Multiple LAN networks on one LAN Port



  • Hi all,
    Am new to this pfSense. Need help in configuring the box.
    My set up is as follows....
    LAN 1 192.168.1.X/24
    LAN 2 10.44.75.X/24
    LAN 3 172.28.0.0/16
    These are configured in Cisco 3650 L3 switch and from L3 one up link is going to pfSense box (The IP address of pfSense box is 192.168.1.247).
    Am getting internet when I connect a machine in 192.168.1.X series. Where as if the machine is connected in other sub net, am not getting internet.
    How to tell the pfSense box to pass internet to the other networks?
    Thanks in advance for your support.
    Vijay DSK



  • Check the firewall rules. Make sure to allow at least dns port 53 and non LAN ip address for internet access.



  • Can you please elaborate?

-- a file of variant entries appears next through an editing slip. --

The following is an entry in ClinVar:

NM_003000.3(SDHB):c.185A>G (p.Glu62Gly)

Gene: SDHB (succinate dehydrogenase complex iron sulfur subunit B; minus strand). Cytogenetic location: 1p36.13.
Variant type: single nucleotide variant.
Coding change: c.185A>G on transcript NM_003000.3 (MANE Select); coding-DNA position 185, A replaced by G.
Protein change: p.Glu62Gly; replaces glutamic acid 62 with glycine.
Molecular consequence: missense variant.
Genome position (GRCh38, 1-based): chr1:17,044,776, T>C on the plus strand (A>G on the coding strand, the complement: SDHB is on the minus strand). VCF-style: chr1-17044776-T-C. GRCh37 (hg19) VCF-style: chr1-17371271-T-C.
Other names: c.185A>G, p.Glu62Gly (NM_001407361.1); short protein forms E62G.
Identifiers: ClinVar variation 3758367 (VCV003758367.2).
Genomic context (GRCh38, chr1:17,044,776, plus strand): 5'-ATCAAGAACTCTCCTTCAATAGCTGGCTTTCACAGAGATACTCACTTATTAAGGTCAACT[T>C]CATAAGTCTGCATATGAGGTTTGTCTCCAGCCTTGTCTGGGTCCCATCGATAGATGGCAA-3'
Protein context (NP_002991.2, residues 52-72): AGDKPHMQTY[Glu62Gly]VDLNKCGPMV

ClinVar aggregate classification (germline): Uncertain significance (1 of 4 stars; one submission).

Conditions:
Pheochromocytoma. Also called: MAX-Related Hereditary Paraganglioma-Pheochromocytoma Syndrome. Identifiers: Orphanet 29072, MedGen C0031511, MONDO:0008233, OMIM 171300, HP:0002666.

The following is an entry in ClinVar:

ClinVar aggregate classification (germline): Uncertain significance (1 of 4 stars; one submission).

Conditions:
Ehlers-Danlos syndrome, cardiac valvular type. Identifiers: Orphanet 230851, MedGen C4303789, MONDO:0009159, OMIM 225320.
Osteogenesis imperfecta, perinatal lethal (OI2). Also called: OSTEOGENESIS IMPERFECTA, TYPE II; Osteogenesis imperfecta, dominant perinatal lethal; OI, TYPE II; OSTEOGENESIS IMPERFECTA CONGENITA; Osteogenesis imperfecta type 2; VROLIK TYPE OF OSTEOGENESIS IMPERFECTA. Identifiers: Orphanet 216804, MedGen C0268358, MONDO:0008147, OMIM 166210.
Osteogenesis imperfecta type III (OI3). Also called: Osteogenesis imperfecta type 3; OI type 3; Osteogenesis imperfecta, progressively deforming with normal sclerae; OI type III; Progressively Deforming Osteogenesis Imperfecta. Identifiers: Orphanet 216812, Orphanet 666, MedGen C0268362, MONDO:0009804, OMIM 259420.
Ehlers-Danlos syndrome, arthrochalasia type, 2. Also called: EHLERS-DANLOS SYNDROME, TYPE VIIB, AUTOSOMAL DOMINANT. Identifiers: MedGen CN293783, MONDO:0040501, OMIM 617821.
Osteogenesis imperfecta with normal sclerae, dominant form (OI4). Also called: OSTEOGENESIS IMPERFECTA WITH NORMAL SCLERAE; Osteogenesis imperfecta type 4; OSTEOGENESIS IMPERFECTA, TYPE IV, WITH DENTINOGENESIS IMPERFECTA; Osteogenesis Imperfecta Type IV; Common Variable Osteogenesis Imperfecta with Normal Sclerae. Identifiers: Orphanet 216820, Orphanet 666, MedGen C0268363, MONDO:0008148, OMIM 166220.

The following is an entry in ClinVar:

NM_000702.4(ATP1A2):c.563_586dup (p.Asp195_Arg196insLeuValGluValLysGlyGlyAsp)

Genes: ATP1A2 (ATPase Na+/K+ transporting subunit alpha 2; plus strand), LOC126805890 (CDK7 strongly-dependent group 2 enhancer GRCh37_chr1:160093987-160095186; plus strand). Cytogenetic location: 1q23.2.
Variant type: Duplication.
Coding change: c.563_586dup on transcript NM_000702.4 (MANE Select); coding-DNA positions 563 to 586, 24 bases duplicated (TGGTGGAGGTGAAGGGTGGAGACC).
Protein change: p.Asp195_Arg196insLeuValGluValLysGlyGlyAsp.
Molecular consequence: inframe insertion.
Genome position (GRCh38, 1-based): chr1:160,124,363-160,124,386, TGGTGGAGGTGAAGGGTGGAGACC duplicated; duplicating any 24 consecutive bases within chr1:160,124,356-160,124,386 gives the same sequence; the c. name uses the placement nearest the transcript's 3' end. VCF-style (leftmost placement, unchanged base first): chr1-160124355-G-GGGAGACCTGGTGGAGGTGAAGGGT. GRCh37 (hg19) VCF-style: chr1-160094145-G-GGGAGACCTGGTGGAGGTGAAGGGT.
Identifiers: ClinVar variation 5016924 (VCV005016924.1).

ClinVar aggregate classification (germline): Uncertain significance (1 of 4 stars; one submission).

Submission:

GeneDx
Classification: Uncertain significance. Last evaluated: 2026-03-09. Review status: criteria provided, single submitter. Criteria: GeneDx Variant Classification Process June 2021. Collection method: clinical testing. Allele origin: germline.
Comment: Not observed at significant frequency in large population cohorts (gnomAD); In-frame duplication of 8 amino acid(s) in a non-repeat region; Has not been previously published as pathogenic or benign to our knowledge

• Rebel Alliance Global Moderator

    If your running a downstream router, ie you you state your 3650 is L3 and using a transit network of 192.168.1.0?

    That seems like a asymmetrical mess waiting to happen to be honest, since you state if you put devices in 192.168.1 they work.. If your going to have a downstream router, ie L3 switch actually routing between vlans then the network that connects to pfsense should be transit and no hosts on it.

    You then create your rules on pfsense to allow for the downstream networks. And once you setup the routes to these downstream networks it would auto do your outbound nat..

    Use of a downstream router is a more complex setup, and really only suggest such design when needed and by someone that understands the complications involved with such a setup. Much simpler to just use your switch as L2 and let pfsense do all the routing and firewall between your network segments.